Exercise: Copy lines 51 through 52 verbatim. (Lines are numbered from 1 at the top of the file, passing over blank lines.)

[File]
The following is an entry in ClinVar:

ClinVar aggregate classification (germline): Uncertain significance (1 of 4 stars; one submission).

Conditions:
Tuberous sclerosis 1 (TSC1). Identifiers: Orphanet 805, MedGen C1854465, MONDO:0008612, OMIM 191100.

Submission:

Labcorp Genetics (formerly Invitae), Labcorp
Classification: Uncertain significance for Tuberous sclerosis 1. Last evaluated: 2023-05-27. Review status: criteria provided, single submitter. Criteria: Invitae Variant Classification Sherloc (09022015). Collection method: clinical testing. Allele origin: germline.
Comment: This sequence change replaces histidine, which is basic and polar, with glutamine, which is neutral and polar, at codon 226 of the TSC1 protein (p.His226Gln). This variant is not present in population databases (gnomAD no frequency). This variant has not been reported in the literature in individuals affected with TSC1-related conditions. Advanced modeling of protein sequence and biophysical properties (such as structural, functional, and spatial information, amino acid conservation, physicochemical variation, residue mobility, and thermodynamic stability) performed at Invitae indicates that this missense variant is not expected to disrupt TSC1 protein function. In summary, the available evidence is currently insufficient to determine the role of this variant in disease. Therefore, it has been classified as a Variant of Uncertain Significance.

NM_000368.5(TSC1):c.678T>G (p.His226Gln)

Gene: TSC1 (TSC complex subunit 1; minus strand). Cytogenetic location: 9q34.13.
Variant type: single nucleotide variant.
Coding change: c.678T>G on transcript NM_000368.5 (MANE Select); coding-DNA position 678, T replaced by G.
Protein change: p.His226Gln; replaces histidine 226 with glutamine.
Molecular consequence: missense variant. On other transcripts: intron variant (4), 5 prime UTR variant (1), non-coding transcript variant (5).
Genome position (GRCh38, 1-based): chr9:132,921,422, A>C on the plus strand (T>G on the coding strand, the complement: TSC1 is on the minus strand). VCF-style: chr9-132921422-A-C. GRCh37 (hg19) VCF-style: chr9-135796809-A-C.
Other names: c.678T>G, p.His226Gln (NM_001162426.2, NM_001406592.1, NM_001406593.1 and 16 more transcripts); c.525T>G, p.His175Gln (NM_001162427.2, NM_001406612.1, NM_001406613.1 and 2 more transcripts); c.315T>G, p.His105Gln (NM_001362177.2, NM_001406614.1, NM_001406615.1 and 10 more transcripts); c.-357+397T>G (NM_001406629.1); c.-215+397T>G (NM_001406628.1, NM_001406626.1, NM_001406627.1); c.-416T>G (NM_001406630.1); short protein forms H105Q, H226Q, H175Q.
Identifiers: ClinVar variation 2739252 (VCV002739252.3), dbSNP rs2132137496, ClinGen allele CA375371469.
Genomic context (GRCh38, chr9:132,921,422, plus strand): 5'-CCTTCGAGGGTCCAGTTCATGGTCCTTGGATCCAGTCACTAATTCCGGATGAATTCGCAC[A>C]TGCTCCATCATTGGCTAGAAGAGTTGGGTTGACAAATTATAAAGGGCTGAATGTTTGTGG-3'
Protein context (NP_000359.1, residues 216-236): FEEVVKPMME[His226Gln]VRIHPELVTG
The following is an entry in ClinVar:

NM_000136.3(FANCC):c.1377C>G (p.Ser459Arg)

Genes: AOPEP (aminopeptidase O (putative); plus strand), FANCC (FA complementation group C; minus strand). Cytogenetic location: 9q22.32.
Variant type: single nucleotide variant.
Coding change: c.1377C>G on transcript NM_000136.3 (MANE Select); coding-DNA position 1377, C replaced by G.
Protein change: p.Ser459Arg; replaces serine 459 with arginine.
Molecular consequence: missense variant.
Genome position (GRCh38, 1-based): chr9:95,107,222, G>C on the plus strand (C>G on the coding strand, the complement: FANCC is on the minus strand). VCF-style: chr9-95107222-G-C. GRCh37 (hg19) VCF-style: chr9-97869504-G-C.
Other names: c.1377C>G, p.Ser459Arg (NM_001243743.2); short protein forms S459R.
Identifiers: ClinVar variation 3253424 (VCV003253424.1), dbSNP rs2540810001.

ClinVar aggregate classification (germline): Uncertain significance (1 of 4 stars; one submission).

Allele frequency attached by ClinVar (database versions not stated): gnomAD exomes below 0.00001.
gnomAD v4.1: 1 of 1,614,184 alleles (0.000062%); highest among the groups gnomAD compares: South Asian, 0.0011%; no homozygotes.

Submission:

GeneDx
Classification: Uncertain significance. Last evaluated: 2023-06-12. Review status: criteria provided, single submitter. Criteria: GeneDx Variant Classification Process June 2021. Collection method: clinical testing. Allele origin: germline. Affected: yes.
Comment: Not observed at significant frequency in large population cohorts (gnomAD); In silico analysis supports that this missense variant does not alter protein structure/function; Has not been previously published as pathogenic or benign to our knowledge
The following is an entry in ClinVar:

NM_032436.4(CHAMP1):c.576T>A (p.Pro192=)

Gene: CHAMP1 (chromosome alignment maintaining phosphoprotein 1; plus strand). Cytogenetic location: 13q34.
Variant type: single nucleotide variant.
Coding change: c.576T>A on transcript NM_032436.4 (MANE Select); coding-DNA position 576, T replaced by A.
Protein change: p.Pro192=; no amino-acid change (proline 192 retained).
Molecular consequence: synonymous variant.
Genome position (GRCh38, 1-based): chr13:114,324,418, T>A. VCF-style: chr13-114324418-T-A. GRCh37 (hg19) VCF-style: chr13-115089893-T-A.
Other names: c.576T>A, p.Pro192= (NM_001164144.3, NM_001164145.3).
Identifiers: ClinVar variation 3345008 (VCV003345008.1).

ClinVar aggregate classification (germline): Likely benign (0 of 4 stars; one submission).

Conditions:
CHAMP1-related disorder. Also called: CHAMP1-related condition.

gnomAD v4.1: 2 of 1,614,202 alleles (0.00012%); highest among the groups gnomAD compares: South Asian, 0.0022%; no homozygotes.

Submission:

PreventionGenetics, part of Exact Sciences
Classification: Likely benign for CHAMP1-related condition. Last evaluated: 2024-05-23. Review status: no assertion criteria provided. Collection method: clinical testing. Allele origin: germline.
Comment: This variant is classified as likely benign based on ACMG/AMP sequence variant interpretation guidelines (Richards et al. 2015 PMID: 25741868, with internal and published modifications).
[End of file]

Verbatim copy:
Submission:

PreventionGenetics, part of Exact Sciences